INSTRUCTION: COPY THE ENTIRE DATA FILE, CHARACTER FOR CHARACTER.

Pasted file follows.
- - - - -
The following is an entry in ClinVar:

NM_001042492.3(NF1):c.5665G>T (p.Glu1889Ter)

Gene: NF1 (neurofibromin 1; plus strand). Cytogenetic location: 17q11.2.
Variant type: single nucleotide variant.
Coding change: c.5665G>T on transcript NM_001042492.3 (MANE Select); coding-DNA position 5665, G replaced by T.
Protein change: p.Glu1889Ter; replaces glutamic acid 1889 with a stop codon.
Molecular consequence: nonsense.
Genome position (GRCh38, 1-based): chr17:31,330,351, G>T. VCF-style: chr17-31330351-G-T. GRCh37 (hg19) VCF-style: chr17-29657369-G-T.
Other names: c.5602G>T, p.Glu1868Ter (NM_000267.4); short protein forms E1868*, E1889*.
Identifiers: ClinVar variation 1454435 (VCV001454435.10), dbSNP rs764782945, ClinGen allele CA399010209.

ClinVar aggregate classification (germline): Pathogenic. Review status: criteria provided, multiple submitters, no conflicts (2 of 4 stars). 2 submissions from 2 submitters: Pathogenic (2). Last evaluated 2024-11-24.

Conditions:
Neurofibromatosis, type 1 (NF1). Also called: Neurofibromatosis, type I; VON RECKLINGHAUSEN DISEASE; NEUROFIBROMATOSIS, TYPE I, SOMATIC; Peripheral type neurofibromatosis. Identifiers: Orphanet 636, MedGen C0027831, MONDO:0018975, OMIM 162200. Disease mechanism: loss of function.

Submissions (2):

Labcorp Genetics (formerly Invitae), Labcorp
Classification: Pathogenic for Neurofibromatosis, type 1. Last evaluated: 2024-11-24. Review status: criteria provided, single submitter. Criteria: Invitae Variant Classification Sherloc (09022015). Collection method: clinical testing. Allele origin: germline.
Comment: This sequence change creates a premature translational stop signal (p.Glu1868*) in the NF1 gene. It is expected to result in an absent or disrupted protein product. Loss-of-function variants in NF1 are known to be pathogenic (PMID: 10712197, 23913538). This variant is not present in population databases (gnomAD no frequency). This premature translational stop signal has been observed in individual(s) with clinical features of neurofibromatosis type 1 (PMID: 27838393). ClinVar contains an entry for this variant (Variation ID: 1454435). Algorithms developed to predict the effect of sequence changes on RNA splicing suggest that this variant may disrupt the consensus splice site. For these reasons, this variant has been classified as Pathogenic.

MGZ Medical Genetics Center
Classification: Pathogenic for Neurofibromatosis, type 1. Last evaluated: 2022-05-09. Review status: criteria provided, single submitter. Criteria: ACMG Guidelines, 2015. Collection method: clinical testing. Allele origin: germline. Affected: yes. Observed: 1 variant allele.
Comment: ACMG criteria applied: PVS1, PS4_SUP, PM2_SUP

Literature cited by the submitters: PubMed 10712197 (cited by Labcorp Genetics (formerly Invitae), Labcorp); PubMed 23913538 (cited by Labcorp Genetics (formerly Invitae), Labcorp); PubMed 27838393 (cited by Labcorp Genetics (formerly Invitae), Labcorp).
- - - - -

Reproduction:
The following is an entry in ClinVar:

NM_001042492.3(NF1):c.5665G>T (p.Glu1889Ter)

Gene: NF1 (neurofibromin 1; plus strand). Cytogenetic location: 17q11.2.
Variant type: single nucleotide variant.
Coding change: c.5665G>T on transcript NM_001042492.3 (MANE Select); coding-DNA position 5665, G replaced by T.
Protein change: p.Glu1889Ter; replaces glutamic acid 1889 with a stop codon.
Molecular consequence: nonsense.
Genome position (GRCh38, 1-based): chr17:31,330,351, G>T. VCF-style: chr17-31330351-G-T. GRCh37 (hg19) VCF-style: chr17-29657369-G-T.
Other names: c.5602G>T, p.Glu1868Ter (NM_000267.4); short protein forms E1868*, E1889*.
Identifiers: ClinVar variation 1454435 (VCV001454435.10), dbSNP rs764782945, ClinGen allele CA399010209.

ClinVar aggregate classification (germline): Pathogenic. Review status: criteria provided, multiple submitters, no conflicts (2 of 4 stars). 2 submissions from 2 submitters: Pathogenic (2). Last evaluated 2024-11-24.

Conditions:
Neurofibromatosis, type 1 (NF1). Also called: Neurofibromatosis, type I; VON RECKLINGHAUSEN DISEASE; NEUROFIBROMATOSIS, TYPE I, SOMATIC; Peripheral type neurofibromatosis. Identifiers: Orphanet 636, MedGen C0027831, MONDO:0018975, OMIM 162200. Disease mechanism: loss of function.

Submissions (2):

Labcorp Genetics (formerly Invitae), Labcorp
Classification: Pathogenic for Neurofibromatosis, type 1. Last evaluated: 2024-11-24. Review status: criteria provided, single submitter. Criteria: Invitae Variant Classification Sherloc (09022015). Collection method: clinical testing. Allele origin: germline.
Comment: This sequence change creates a premature translational stop signal (p.Glu1868*) in the NF1 gene. It is expected to result in an absent or disrupted protein product. Loss-of-function variants in NF1 are known to be pathogenic (PMID: 10712197, 23913538). This variant is not present in population databases (gnomAD no frequency). This premature translational stop signal has been observed in individual(s) with clinical features of neurofibromatosis type 1 (PMID: 27838393). ClinVar contains an entry for this variant (Variation ID: 1454435). Algorithms developed to predict the effect of sequence changes on RNA splicing suggest that this variant may disrupt the consensus splice site. For these reasons, this variant has been classified as Pathogenic.

MGZ Medical Genetics Center
Classification: Pathogenic for Neurofibromatosis, type 1. Last evaluated: 2022-05-09. Review status: criteria provided, single submitter. Criteria: ACMG Guidelines, 2015. Collection method: clinical testing. Allele origin: germline. Affected: yes. Observed: 1 variant allele.
Comment: ACMG criteria applied: PVS1, PS4_SUP, PM2_SUP

Literature cited by the submitters: PubMed 10712197 (cited by Labcorp Genetics (formerly Invitae), Labcorp); PubMed 23913538 (cited by Labcorp Genetics (formerly Invitae), Labcorp); PubMed 27838393 (cited by Labcorp Genetics (formerly Invitae), Labcorp).